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Is there a hard and fast set of best practices for maintaining security standards once you migrate to the cloud?

Most of the times, when you mention the term cloud, people think of it in terms of the “public cloud”.  And their interaction is from a consumer perspective.  Whether we’re talking about iCloud, Amazon cloud, or even backing up your computer to something like Symantec’s cloud.  As a consumer, we just assume that the cloud is secure.


As enterprises, we have a different security standard that we have to consider as compared to the consumer grade cloud.  We need to look at security from three standpoints:

  • One, security of data in flight. 
  • Second, security that is provided by the cloud provider. 
  • Third, security of your data in the cloud. 



Looking at the movement of data between private and public clouds, you have to consider the security risk of data in flight.  In this scenario, you’re thinking of WAN Network security.  Typically, customers connect via IPsec, SSL and MPLS connections to provide industry-standard link encryption and message authentication to help ensure that data cannot be modified during transmission.  In this, all access to servers is strictly monitored.  Now, to add an even greater level of security, data can be encrypted before transmission so that any breach “in flight” would still maintain the security of the data.



Looking at the security of the cloud provider, you should be concerned with three points: Physical Controls, Technical Controls, and Administrative Controls. 

  • Physical Controls:   Cloud data centers are designed to support and protect mission-critical operations with robust SLA to provide for trust between the customer and the provider.  In as such, there are SAS-70 and SSAE 16 standards and ISO/IEC 27001 certifications that help provide a level of physical security that is auditable. 
  • Technical Controls:  Multiple levels of disparate defences need to be used to protect customer information and strictly control network access to the datacentre. 
  • Administrative Controls:  Who has physical access to the data center and who can make changes to the infrastructure are all a part of technical controls. 


Your cloud provider’s approach to the security of our Cloud should be 4 fold:

(1)    Embed:  The ability to EMBED security into devices and platforms with integrated security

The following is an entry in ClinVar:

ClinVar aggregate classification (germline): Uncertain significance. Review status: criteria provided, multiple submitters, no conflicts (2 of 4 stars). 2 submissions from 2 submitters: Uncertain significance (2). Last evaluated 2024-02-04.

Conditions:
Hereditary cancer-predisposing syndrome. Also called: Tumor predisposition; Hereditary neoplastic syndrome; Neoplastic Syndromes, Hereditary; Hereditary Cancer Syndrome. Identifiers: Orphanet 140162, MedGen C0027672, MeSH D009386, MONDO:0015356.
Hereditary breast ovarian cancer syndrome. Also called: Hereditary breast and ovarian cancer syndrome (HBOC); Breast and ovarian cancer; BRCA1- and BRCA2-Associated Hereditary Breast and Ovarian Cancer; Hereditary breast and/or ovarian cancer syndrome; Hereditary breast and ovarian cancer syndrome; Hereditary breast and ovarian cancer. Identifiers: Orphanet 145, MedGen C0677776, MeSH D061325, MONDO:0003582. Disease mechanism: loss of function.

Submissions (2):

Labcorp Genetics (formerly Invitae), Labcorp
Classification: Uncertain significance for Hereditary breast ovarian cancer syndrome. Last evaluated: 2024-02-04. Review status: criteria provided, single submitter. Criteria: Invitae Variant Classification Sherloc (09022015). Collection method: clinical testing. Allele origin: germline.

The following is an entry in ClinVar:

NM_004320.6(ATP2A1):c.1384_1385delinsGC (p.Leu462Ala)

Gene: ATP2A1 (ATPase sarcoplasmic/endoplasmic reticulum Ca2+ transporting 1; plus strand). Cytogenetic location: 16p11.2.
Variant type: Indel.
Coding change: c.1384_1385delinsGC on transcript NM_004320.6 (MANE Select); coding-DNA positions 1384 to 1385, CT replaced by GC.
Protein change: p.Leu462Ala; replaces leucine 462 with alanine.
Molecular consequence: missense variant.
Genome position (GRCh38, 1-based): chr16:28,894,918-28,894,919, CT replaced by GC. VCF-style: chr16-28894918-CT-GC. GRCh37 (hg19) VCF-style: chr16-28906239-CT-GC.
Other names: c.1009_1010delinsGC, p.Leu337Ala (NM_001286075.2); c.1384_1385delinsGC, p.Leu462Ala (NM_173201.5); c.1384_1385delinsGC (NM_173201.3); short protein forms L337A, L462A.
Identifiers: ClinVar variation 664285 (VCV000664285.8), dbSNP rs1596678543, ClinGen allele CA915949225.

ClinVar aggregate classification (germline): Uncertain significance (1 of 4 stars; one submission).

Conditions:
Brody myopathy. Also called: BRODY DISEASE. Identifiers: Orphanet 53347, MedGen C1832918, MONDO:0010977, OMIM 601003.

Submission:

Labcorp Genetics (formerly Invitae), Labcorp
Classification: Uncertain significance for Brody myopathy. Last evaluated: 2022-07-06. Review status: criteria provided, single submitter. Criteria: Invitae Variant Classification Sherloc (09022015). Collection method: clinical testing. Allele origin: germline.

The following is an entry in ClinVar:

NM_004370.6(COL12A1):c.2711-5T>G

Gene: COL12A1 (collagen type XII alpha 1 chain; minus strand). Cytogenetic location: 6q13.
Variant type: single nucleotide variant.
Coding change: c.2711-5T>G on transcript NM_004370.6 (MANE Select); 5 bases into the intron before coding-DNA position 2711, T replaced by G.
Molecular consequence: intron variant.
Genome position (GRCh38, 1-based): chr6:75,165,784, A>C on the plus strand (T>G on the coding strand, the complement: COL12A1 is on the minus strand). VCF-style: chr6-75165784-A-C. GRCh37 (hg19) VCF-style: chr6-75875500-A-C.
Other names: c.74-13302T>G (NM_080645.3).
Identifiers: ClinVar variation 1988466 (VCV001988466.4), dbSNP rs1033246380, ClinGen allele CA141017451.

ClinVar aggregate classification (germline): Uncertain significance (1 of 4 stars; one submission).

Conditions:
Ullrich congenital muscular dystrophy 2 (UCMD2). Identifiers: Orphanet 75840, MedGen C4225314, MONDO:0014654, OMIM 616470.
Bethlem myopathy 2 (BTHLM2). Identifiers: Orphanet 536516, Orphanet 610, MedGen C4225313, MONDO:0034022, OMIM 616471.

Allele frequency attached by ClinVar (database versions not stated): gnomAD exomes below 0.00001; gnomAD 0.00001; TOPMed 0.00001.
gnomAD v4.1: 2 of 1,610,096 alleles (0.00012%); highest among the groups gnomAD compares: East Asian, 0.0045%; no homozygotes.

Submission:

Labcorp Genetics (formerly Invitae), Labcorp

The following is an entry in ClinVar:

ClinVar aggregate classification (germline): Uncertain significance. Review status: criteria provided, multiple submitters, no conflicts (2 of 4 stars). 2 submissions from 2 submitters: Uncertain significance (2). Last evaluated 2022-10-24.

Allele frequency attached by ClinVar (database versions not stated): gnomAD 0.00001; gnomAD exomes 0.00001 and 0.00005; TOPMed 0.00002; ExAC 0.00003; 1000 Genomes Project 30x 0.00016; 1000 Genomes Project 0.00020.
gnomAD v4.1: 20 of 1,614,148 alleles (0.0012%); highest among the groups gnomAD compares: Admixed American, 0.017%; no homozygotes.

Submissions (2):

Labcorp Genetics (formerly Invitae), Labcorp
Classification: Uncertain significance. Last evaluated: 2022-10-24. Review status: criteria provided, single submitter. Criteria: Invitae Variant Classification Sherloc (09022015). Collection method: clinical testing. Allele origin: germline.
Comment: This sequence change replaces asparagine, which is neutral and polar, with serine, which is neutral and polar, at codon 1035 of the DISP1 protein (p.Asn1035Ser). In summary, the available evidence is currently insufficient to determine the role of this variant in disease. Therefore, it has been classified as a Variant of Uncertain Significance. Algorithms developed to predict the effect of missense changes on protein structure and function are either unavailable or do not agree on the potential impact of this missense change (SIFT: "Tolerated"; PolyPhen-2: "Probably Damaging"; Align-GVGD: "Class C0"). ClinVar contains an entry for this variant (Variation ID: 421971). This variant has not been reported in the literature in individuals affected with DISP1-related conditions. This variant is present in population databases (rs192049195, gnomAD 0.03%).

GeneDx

(2)    Protect:  The ability to PROTECT your data from device to cloud

(3)    Detect:  The ability to proactively DETECT and stop risks before they impact your environment

(4)    Respond:  The ability to RESPOND immediately to an information breach when every second counts



From the standpoint of your data in the cloud, you should already have a high comfort level of the security from your cloud provider.  The old adage of “trust but verify” comes into play.  And in this case, encryption ensures that although you trust, you reserve the right to ensure that even if something where to happen, you can pass the security audits necessary to ensure that the data will not be compromised.  Security however can also be looked at from the perspective that your data is snapshotted and backed up helping ensure that your RPO and RTO objectives are met.


About Michael Elliott

Michael Elliott is a thought leader, cloud strategist and enterprise data center evangelist focusing on data center evolution with particular emphasis on private and hybrid clouds. Michael previously worked as Dell’s Cloud Evangelist representing Dell’s cloud portfolio and vision at customer meetings, media briefings, and industry conferences. Prior to that, Michael held marketing and consulting roles in the storage and telecom industry. Michael currently works for NetApp as their cloud strategist and evangelist. Michael started his career as a mainframe programmer for General Electric and held the role of adjunct professor of marketing at the University of Akron. Michael has a mathematics degree from the University of Cincinnati and an MBA from Pennsylvania State University. Michael’s recent work includes: • Participation in cloud industry panels and private equity discussions relating to the vision of cloud. • Business development activities with a focus on the enterprise data center. • Sales enablement and training on cloud positioning and how cloud impacts hardware and software sales. • Industry conference presentations including the Consumer Electronics Show, Cloud Computing East, Educause, and the Cloud Computing Association. • Presentation at the International Forum on Innovation and Emerging Industries Development in Shanghai, China


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